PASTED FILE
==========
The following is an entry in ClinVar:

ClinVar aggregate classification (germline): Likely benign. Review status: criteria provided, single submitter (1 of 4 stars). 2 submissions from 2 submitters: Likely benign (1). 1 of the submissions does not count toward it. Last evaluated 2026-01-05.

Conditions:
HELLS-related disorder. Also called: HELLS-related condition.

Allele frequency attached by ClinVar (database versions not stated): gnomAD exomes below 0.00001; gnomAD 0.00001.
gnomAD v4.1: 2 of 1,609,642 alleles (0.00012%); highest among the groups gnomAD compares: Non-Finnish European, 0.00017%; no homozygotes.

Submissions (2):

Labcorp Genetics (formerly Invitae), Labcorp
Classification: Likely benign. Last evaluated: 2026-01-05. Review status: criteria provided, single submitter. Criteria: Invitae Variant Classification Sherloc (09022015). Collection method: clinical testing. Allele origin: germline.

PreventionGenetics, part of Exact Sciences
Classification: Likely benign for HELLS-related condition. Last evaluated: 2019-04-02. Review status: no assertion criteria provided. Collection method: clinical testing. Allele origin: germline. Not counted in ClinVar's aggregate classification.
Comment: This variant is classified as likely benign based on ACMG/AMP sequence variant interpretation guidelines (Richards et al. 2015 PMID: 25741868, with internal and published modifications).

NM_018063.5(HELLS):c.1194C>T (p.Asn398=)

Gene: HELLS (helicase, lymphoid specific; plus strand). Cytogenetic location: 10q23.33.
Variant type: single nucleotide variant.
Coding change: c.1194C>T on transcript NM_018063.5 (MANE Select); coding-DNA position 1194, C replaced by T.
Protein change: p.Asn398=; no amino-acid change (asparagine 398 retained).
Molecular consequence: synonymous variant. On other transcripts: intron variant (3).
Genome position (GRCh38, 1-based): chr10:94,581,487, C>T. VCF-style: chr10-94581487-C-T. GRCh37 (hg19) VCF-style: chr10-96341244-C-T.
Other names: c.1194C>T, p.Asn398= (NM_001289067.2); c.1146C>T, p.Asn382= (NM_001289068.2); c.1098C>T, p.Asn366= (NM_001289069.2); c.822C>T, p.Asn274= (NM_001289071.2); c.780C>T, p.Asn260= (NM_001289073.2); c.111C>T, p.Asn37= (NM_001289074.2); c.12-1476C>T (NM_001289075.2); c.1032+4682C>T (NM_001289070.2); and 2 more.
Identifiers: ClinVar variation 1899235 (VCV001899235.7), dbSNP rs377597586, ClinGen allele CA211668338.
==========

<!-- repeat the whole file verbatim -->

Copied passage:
The following is an entry in ClinVar:

ClinVar aggregate classification (germline): Likely benign. Review status: criteria provided, single submitter (1 of 4 stars). 2 submissions from 2 submitters: Likely benign (1). 1 of the submissions does not count toward it. Last evaluated 2026-01-05.

Conditions:
HELLS-related disorder. Also called: HELLS-related condition.

Allele frequency attached by ClinVar (database versions not stated): gnomAD exomes below 0.00001; gnomAD 0.00001.
gnomAD v4.1: 2 of 1,609,642 alleles (0.00012%); highest among the groups gnomAD compares: Non-Finnish European, 0.00017%; no homozygotes.

Submissions (2):

Labcorp Genetics (formerly Invitae), Labcorp
Classification: Likely benign. Last evaluated: 2026-01-05. Review status: criteria provided, single submitter. Criteria: Invitae Variant Classification Sherloc (09022015). Collection method: clinical testing. Allele origin: germline.

PreventionGenetics, part of Exact Sciences
Classification: Likely benign for HELLS-related condition. Last evaluated: 2019-04-02. Review status: no assertion criteria provided. Collection method: clinical testing. Allele origin: germline. Not counted in ClinVar's aggregate classification.
Comment: This variant is classified as likely benign based on ACMG/AMP sequence variant interpretation guidelines (Richards et al. 2015 PMID: 25741868, with internal and published modifications).

NM_018063.5(HELLS):c.1194C>T (p.Asn398=)

Gene: HELLS (helicase, lymphoid specific; plus strand). Cytogenetic location: 10q23.33.
Variant type: single nucleotide variant.
Coding change: c.1194C>T on transcript NM_018063.5 (MANE Select); coding-DNA position 1194, C replaced by T.
Protein change: p.Asn398=; no amino-acid change (asparagine 398 retained).
Molecular consequence: synonymous variant. On other transcripts: intron variant (3).
Genome position (GRCh38, 1-based): chr10:94,581,487, C>T. VCF-style: chr10-94581487-C-T. GRCh37 (hg19) VCF-style: chr10-96341244-C-T.
Other names: c.1194C>T, p.Asn398= (NM_001289067.2); c.1146C>T, p.Asn382= (NM_001289068.2); c.1098C>T, p.Asn366= (NM_001289069.2); c.822C>T, p.Asn274= (NM_001289071.2); c.780C>T, p.Asn260= (NM_001289073.2); c.111C>T, p.Asn37= (NM_001289074.2); c.12-1476C>T (NM_001289075.2); c.1032+4682C>T (NM_001289070.2); and 2 more.
Identifiers: ClinVar variation 1899235 (VCV001899235.7), dbSNP rs377597586, ClinGen allele CA211668338.